Office is buggy, buggy, buggy and has been so for at least all versions I can remember. Perhaps it is stable, in sense that it works fine to use on a daily basis without problems, but certainly it is not of quality. Some things will still crash it, and I can reproduce those every time. And, of course, there are some things that triggers a bug, and I can reproduce those, too, every time.
    It seems to me like Microsoft is ignoring them because they are such obvious issues.
    Quote Originally Posted by Adak View Post
    io.h certainly IS included in some modern compilers. It is no longer part of the standard for C, but it is nevertheless, included in the very latest Pelles C versions.
    Quote Originally Posted by Salem View Post
    You mean it's included as a crutch to help ancient programmers limp along without them having to relearn too much.

    Outside of your DOS world, your header file is meaningless.

  11. #11
    Reverse Engineer maxorator's Avatar
    Join Date
    Aug 2005
    Location
    Estonia
    Posts
    2,318
    Quote Originally Posted by Elysia View Post
    Office is buggy, buggy, buggy and has been so for at least all versions I can remember. Perhaps it is stable, in sense that it works fine to use on a daily basis without problems, but certainly it is not of quality. Some things will still crash it, and I can reproduce those every time. And, of course, there are some things that triggers a bug, and I can reproduce those, too, every time.
    It seems to me like Microsoft is ignoring them because they are such obvious issues.
    Stop it. Most huge software solutions have hundreds or even thousands of little bugs no matter who develops them. If an application consists of many different parts, they must all be compatible with each other. Think of it like this - if 5 teams all have to play with every other team, the amount of games is pretty small, but if 500 teams all have to do it, the amount of games grows exponentially. That is why the amount of problems and bugs grows exponentially too when the project is big.

    If it is usable, it's stable, that's my point of view...
    "The Internet treats censorship as damage and routes around it." - John Gilmore

  12. #12
    C++まいる!Cをこわせ! Elysia's Avatar
    Join Date
    Oct 2007
    Posts
    22,666
    Is it stable? Is it quality?
    And I seriously don't care if they are small fry bugs, because they can take their little time and release a minor release to fix those small bugs.
    And I don't know about you, but I wouldn't call an application that crashes stable. No matter what the cause.

    And it is one thing about small, unreproducible bugs, but minor bugs that can be reproduced is something that can be fixed. If there is not enough time in the current major release, then it should be fixed until the next major release or in a minor release.
    Quote Originally Posted by Adak View Post
    io.h certainly IS included in some modern compilers. It is no longer part of the standard for C, but it is nevertheless, included in the very latest Pelles C versions.
    Quote Originally Posted by Salem View Post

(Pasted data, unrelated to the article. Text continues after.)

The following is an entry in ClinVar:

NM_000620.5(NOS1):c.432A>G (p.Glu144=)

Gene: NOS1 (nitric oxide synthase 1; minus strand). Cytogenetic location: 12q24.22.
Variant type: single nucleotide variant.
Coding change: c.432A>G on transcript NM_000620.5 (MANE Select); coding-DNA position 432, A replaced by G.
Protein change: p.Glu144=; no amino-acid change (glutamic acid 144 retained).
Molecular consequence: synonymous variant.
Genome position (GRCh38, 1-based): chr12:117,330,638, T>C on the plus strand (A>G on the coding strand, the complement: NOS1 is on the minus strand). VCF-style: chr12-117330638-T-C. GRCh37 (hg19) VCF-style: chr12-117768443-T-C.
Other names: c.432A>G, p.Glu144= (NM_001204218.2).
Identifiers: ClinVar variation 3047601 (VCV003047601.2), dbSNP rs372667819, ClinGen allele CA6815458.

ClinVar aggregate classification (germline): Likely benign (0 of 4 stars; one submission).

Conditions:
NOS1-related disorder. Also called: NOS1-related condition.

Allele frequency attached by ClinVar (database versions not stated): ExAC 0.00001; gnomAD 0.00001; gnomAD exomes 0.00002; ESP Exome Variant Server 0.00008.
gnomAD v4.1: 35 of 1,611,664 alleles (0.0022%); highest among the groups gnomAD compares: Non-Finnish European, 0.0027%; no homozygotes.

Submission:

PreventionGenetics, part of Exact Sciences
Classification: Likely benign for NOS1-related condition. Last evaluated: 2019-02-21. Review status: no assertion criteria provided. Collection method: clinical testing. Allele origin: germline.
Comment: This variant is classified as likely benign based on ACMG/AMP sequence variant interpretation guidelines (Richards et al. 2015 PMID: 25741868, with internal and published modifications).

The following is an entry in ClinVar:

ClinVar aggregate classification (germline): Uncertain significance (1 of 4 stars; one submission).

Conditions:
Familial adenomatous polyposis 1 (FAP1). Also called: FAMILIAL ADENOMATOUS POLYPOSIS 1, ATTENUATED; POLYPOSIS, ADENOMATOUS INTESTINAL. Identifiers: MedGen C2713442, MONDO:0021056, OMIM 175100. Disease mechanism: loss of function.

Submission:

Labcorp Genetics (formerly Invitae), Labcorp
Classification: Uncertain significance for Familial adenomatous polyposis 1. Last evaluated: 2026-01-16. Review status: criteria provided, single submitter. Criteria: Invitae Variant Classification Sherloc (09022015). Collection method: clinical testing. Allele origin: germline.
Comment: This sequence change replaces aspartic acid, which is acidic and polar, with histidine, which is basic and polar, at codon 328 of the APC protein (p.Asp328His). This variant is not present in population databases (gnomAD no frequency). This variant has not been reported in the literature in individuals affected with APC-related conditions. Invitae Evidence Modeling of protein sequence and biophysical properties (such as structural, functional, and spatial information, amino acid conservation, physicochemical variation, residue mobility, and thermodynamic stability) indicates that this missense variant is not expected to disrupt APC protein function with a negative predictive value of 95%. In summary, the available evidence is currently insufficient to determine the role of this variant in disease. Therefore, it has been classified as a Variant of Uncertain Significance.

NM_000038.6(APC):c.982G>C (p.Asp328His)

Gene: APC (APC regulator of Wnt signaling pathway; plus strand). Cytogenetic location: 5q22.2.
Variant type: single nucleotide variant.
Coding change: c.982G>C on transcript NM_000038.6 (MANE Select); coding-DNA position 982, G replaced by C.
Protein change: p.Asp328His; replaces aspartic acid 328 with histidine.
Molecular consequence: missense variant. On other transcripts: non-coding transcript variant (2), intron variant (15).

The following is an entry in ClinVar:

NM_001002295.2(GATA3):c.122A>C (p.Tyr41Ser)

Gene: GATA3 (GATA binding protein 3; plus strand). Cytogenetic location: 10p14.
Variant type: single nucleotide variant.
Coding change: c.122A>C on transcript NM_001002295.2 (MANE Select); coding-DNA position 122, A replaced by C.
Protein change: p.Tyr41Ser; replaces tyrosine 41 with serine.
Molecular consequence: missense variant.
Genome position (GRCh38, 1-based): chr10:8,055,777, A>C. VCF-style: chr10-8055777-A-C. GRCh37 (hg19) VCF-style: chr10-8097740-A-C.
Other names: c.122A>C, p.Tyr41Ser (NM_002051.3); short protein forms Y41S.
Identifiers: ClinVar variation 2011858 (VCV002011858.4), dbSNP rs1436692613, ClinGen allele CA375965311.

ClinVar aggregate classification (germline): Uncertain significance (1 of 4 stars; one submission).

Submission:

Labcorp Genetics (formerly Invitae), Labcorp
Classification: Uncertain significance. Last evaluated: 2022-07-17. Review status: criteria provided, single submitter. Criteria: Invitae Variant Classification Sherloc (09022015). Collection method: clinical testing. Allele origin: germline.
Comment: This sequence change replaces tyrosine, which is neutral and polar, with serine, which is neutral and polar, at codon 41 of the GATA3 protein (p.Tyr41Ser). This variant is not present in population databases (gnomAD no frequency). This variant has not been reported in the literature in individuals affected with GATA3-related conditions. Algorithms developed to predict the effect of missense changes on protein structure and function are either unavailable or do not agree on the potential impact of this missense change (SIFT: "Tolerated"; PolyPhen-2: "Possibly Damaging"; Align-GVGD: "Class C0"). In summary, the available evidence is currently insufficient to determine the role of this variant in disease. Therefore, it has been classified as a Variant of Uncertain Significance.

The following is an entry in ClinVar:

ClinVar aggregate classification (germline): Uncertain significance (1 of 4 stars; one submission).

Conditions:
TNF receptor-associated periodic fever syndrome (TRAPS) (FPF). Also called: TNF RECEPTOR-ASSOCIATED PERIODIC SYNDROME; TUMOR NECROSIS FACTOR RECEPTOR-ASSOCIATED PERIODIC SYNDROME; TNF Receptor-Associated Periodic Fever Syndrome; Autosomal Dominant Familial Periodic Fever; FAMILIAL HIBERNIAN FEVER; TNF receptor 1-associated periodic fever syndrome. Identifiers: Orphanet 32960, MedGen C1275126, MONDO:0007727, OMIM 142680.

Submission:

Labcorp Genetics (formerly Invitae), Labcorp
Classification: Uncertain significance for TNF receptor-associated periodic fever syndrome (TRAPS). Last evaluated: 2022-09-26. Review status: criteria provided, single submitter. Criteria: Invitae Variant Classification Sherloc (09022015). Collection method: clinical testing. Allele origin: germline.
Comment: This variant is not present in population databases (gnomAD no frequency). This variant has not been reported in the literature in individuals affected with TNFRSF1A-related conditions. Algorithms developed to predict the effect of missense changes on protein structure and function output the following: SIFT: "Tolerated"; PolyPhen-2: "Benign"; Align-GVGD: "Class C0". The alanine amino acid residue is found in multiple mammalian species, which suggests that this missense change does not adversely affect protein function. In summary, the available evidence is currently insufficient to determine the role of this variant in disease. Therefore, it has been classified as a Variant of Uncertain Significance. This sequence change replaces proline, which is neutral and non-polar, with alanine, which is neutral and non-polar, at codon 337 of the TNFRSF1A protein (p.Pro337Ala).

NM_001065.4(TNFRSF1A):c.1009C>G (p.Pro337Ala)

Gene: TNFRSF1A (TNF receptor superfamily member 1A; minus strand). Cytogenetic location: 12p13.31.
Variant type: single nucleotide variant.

You mean it's included as a crutch to help ancient programmers limp along without them having to relearn too much.

    Outside of your DOS world, your header file is meaningless.

  13. #13
    CSharpener vart's Avatar
    Join Date
    Oct 2006
    Location
    Rishon LeZion, Israel
    Posts
    6,484
    Quote Originally Posted by Elysia View Post
    And it is one thing about small, unreproducible bugs, but minor bugs that can be reproduced is something that can be fixed.
    Nobody will pay for release that fixes some misspelled words on the page 186 of the User Guide.
    People will pay for the new release if it contains some new highly needed features. So Product Manager always has to choose - if the time is spent on developing new features or reproducing/fixing/testing of the old known bugs that add nothing to the functionality of the product... And probably will be unrelevant after two more major releases anyway...
    The first 90% of a project takes 90% of the time,
    the last 10% takes the other 90% of the time.

  14. #14
    C++まいる!Cをこわせ! Elysia's Avatar
    Join Date
    Oct 2007
    Posts
    22,666
    I would never call it stable, however. To me, the definition of Office is beta.
    Anyway. Point has been delivered. Something else to think of.
    Quote Originally Posted by Adak View Post
    io.h certainly IS included in some modern compilers. It is no longer part of the standard for C, but it is nevertheless, included in the very latest Pelles C versions.
    Quote Originally Posted by Salem View Post
    You mean it's included as a crutch to help ancient programmers limp along without them having to relearn too much.

    Outside of your DOS world, your header file is meaningless.

  15. #15
    Ugly C Lover audinue's Avatar
    Join Date
    Jun 2008
    Location
    Indonesia
    Posts
    489
    Talking about bugs, I just curious to either console or flash games, yeah almost of them for flash...

    When I play NES, Sega, PSX, PS2, PSP, XBOX, etc...
    I never find something strange (bugs) in their games.

    How they made something bugless?

    And I think there is no big difference between games and application, they are all the same, programmed.

Page 1 of 2 12 LastLast
Popular pages Recent additions subscribe to a feed

Similar Threads

  1. Get Installed applications list and applications activity
    By arunarora in forum C++ Programming
    Replies: 5
    Last Post: 05-25-2009, 09:41 AM
  2. Commercial applications?
    By audinue in forum C++ Programming
    Replies: 10
    Last Post: 07-21-2008, 11:13 AM
  3. A question about windows programming
    By Hussain Hani in forum Windows Programming
    Replies: 16
    Last Post: 05-23-2007, 07:38 AM
  4. RAM not stable
    By beely in forum Tech Board
    Replies: 7
    Last Post: 06-30-2003, 07:56 AM

1 2 3 4 5 6 7 8 9 10 11 12 13 14 15 16 17 18 19 20 21